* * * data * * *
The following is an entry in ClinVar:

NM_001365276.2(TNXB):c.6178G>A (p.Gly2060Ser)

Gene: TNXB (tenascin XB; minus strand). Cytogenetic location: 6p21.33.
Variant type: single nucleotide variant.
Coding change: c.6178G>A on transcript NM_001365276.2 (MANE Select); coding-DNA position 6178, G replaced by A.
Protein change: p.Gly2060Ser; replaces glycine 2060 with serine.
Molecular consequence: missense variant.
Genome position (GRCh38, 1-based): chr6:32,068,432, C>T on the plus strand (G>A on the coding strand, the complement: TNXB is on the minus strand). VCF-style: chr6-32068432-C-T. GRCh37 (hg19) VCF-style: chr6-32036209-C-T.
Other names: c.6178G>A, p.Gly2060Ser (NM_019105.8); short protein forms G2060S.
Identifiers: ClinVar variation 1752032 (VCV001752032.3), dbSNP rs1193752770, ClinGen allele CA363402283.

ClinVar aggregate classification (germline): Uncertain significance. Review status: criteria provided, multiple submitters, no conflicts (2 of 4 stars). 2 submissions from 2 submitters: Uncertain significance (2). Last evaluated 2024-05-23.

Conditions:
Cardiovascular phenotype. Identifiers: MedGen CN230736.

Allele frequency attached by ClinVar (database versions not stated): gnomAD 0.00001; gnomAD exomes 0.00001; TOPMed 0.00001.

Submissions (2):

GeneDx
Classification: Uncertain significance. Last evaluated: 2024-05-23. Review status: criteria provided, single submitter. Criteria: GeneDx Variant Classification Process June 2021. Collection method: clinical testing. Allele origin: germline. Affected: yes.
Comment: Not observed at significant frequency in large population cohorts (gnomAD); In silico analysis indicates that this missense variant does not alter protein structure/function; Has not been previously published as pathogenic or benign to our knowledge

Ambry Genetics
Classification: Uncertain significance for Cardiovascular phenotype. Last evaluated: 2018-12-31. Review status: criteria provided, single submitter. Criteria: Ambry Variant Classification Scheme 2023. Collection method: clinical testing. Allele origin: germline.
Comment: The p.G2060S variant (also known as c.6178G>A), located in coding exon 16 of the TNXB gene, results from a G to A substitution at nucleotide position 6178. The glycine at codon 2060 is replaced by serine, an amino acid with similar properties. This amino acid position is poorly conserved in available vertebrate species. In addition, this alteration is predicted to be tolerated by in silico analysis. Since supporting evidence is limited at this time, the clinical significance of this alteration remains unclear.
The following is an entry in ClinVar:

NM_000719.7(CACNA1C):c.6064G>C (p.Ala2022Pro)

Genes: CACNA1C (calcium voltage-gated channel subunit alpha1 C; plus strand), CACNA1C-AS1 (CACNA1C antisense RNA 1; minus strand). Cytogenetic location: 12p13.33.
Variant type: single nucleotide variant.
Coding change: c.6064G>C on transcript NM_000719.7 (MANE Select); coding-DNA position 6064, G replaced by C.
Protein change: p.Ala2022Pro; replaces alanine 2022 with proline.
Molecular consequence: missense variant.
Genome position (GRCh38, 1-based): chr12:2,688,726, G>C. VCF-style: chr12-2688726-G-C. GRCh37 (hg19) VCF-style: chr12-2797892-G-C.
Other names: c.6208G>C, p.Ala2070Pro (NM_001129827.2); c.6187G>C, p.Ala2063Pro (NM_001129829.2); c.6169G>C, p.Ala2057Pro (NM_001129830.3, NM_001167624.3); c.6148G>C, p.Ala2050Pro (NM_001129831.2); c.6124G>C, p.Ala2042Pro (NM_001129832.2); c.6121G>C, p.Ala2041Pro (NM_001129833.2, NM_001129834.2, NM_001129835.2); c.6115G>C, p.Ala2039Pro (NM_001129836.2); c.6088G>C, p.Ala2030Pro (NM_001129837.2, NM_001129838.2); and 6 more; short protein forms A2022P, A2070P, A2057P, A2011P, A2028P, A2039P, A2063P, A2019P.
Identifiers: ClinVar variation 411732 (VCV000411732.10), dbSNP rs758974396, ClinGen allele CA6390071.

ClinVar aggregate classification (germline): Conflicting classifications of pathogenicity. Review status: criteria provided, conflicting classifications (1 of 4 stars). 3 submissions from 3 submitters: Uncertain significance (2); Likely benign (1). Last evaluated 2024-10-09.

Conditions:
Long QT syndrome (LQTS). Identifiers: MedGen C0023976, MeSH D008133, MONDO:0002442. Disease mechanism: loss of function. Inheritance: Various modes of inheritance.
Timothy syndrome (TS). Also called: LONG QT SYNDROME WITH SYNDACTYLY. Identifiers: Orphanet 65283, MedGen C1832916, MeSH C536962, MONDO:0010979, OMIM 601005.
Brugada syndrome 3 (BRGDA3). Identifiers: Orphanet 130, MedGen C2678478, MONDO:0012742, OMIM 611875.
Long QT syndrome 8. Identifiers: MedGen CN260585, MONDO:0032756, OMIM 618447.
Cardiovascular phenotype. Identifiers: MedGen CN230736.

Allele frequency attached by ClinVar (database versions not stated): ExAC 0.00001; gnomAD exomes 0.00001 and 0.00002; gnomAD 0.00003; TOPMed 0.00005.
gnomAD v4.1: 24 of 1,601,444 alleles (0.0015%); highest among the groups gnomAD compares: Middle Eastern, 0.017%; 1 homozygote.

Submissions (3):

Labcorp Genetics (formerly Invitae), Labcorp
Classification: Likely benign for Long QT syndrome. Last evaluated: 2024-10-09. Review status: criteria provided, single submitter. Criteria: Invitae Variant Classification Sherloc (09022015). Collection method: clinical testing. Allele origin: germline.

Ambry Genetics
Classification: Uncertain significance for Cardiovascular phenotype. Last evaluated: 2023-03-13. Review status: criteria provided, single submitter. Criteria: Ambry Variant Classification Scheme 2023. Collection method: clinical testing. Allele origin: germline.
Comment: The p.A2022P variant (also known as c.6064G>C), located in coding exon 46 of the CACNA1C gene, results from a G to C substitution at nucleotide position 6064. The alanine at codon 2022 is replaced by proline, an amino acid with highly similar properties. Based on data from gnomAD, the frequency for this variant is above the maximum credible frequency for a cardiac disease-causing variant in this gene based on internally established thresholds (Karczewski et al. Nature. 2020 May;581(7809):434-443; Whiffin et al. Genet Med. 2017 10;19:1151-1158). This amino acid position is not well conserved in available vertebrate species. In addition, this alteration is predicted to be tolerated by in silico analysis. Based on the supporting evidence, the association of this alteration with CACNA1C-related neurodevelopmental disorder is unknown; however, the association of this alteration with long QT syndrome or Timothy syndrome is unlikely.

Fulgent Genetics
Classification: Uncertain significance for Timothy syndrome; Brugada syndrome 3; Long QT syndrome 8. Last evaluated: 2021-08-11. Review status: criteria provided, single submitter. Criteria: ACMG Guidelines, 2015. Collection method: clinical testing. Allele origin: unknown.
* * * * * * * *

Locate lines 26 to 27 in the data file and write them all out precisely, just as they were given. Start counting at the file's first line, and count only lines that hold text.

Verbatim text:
Coding change: c.6064G>C on transcript NM_000719.7 (MANE Select); coding-DNA position 6064, G replaced by C.
Protein change: p.Ala2022Pro; replaces alanine 2022 with proline.